Gorgey leaves county job; severance at $75K
Garfield County Manager Andrew Gorgey and the county commissioners formally agreed Wednesday to part ways, ending Gorgey’s four-year tenure with the county, first as county attorney and for the past three years as county manager.
Gorgey’s last day with the county was Wednesday. A severance deal dated June 23 and formalized at the Wednesday meeting calls for Gorgey to continue to receive his full rate of pay for six months, amounting to $75,000. He will also continue to receive retirement and health benefits during that time.
Commissioners later named Deputy County Manager Kevin Batchelder to serve as acting county manager for the interim while they decide how to proceed with a search for a new county manager.
The commissioners and Gorgey shared cordial words before the commissioners voted unanimously to accept the “mutual separation” agreement. The agreement carries a stipulation: “Positive recommendation. Would rehire.”
“My thanks to you are unequivocal,” Gorgey told the commissioners and a gathering of county department heads and staff. “Most of the time these positions don’t end this way, with four people sitting here saying thanks … we should all be proud of that.”
Afterward, Gorgey declined to say who initiated the separation agreement but said he recognized over the “last couple of months” that it was time for him to move on.
“Anybody who has ever been employed and had that employee relationship realizes when that relationship is changing,” he said without elaborating. “I knew the best thing to do was for us to reach mutual terms.
Commissioner Tom Jankovsky read a long list of accomplishments with which he credited Gorgey in part for helping to carry out.
Those included negotiating several property acquisitions and facilities improvements, working to pay down the county’s debt, facilitating several policy changes including revisions to the county’s land-use code, and steering the formation of the Garfield Federal Mineral Lease District, for which Gorgey will continue to serve as legal counsel for the time being.
LOVE OF COUNTY
“All of these things are a joint effort, involving the three county commissioners, the county manager and the department heads,” Jankovsky said.
In particular, the FMLD “has given us and the local communities a way to access grants for projects so those communities are not always coming to Garfield County for those funds,” Jankovsky said.
Commissioner Mike Samson praised Gorgey for his “workaholic” approach to his job, including pulling double duty for more than four months in early 2012.
“I have been impressed with how driven you are, and believe you have a true love of Garfield County,” Samson said. “Garfield County has been blessed because of your efforts.”
Added Commission Chairman John Martin, “It is a team effort, and we thank you very much.”
“We got a lot of things accomplished,” Martin said. “And I appreciate you putting up with this kind of dysfunctional family here, and being able to decipher our different ways of communicating.”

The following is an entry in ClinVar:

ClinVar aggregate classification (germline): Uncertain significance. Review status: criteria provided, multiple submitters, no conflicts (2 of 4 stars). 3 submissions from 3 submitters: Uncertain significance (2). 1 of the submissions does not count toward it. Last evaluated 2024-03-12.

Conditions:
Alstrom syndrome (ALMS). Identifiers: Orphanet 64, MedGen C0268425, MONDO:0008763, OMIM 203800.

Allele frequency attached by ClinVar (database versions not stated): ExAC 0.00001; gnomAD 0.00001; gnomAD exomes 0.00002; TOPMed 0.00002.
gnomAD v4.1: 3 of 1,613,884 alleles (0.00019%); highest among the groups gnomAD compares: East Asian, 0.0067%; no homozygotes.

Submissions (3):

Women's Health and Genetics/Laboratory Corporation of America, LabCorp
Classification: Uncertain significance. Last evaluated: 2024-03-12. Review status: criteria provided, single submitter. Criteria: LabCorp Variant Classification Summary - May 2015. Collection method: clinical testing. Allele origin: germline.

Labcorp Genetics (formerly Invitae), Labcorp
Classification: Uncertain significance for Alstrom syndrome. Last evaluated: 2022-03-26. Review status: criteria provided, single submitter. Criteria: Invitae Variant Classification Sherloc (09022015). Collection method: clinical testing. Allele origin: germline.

Gorgey said he will take some time off before seeing what county or municipal manager positions are available, adding he wouldn’t rule out a return to government legal work.
“I have really connected with a passion for public administration, leadership and management,” he said.
Gorgey said he will also continue to be involved with the Association of Colorado County Administrators, a group he helped to revamp in recent years.
Following their decision, commissioners also met with county department heads and reassured them that it’s business as usual under the interim arrangement with Batchelder.
The commissioners said they intend to develop a strategic plan over the next several weeks for future county management. Jankovsky said he personally hopes to begin conducting a search for a new county manager in August, and to have a new full-time manager on board by the first of the year.
Batchelder has been the deputy county manager since April 2014, and has 26 years of experience in public administration, including work in budgeting, capital improvement planning, asset management, revenue diversification and economic development.
“My first goal is to establish and maintain effective working relationships with all the elected officials, county staff and the public,” Batchelder said in a prepared statement. “We have a lot on our plate, but I am confident we can meet our goals and objectives.”
Batchelder holds “credentialed manager” certification from the International City/County Management Association (ICMA). In 2014, he was recognized for 25 years of local government service as an ICMA member. He is also a member of the Colorado City/County Management Association and the Association of Colorado County Administrators.
“I am honored to be chosen for this important role,” he said, “and I will be working hard to support the board of commissioners, the elected officials and the management team.”
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